Article and photographs by Adam Blundell & Shane Silcox
With a quick internet search or
visit to your favorite aquatic website you can quickly find pictures from Terry
Seigel, Bob Fenner, Corey Kruitbosch, Shane Silcox, Skip Attix, Greg Rothschild,
Jake Pehrson, and Lorenzo Gonzales. And aren’t those pictures amazing?
Have you ever wondered how some people take those amazing photographs of their
aquariums? Do you see many aquatic pictures on the internet and in
magazines and wish they were pictures of your tank? Well, hopefully with a
little help and a lot of practice you can.
Aquarium Photography Basics
|Without spending too much time explaining standard photography there
are some terms and definitions that should need to be familiar. The
first and most important aspect of photography is exposure. Exposure is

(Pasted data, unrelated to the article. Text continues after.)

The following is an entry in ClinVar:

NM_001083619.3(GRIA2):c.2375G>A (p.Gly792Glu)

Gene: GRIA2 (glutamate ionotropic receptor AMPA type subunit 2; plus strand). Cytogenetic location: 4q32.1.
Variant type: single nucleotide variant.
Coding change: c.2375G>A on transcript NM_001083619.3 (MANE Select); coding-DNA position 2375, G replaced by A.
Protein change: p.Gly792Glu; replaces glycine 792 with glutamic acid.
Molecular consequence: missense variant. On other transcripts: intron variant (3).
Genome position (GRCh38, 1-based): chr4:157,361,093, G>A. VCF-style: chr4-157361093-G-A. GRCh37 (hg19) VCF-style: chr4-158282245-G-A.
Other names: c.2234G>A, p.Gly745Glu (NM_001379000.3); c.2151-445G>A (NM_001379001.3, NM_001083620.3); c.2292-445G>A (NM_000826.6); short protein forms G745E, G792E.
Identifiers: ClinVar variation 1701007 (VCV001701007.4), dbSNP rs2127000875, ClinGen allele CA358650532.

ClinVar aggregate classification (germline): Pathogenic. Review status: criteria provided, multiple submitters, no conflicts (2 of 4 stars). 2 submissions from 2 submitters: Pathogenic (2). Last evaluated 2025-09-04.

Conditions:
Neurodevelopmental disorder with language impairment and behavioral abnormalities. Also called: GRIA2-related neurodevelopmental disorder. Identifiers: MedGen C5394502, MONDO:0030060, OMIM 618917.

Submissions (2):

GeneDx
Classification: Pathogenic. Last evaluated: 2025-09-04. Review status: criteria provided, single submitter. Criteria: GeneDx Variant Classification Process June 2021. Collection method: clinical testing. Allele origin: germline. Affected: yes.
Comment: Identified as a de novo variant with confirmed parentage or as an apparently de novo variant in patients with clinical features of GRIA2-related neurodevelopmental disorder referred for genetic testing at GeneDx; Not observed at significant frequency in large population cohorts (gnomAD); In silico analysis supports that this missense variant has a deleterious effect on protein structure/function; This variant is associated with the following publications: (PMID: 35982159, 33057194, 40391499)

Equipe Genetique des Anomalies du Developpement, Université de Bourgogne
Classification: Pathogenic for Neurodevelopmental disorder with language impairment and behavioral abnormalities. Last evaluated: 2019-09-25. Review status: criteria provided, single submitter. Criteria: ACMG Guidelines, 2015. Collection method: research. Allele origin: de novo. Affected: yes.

how the final picture turns out and is the result of a combination of
shutter speed and aperture. This picture has poor exposure, and
therefore is blurry even when the subject is (or was) in focus
||Shutter speed determines the length of time the camera
shutter is left open allowing light to come in to the sensor or film to
capture the image. A fast shutter speed prevents blurry pictures
because the camera and subject do not have time to move relative to each
other in that time. However a fast shutter speed does not have time to
allow as much light to enter the camera and therefore the pictures may
be dark and underdeveloped. Having more light coming from, or shining
on, the subject is necessary for taking pictures with a faster shutter
speed. Notice the difference in these pictures. A faster shutter speed